by Pam Windsor

Grinder’s Switch Winery’s Joey Chesser enjoys every part of the winemaking process. He takes a hands-on approach whether it involves planting and harvesting the grapes in his Hickman County vineyard or taking all the time needed to make sure each and every bottle of wine tastes just right.

“We do a lot of testing,” he says.“People make fun of that, but it’s true. You have to taste it throughout the whole process.”

Chesser, who usually has a dozen different wines — or more — available at his Centerville location and the tasting room at Marathon Village in Nashville, says if it doesn’t taste right to him, he figures it probably won’t taste right to anyone else.

“I’ll keep working with it until I have the right amount of sweetness I want and the flavors are there. You have to balance the acidity and the sweetness and the fruit flavor of the wine. Get those three in balance and you’ve got a good drink.”

It was Chesser’s desire to create a “good drink” that got him started on the path to winemaking in the first place. Before that, he made a living selling industrial hardware and spent a lot of time on the road. During one of his sales trips to Chicago he came across a particular brand of wine he liked and began considering whether he could grow grapes that could make that kind of wine.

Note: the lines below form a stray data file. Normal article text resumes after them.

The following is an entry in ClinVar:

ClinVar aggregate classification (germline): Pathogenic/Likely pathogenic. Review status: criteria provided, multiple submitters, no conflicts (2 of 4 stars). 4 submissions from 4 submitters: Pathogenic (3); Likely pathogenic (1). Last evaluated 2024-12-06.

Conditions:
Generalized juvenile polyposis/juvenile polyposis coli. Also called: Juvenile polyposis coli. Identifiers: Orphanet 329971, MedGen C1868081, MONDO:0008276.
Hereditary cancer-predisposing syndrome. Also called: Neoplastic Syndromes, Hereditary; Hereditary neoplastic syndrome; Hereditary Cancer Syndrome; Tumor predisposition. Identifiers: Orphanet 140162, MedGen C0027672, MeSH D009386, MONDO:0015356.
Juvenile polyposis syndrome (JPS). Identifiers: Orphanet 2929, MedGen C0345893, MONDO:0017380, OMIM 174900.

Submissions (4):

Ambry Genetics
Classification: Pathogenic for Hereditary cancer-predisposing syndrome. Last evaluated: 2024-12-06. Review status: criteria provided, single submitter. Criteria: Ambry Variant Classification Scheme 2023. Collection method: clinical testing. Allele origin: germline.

He began studying and reading about grapes, and started an experimental vineyard. Over the next few years he grew more than two dozen varieties.

“I learned how to grow grapes,” he recalls. “I learned what the problems were in growing grapes, I learned which variety of grapes make the best wine, and I learned how to make wine.”

When he started, his goal was simply to create a nice, classy bottle of wine for his own enjoyment.

He says that back in the 1990s he traveled to Portugal, and discovered a wine he liked made of Touriga Nacional grapes which are unique to that part of the world. It occurred to him that Portugal and Tennessee had similar weather conditions and perhaps he could grow those grapes here.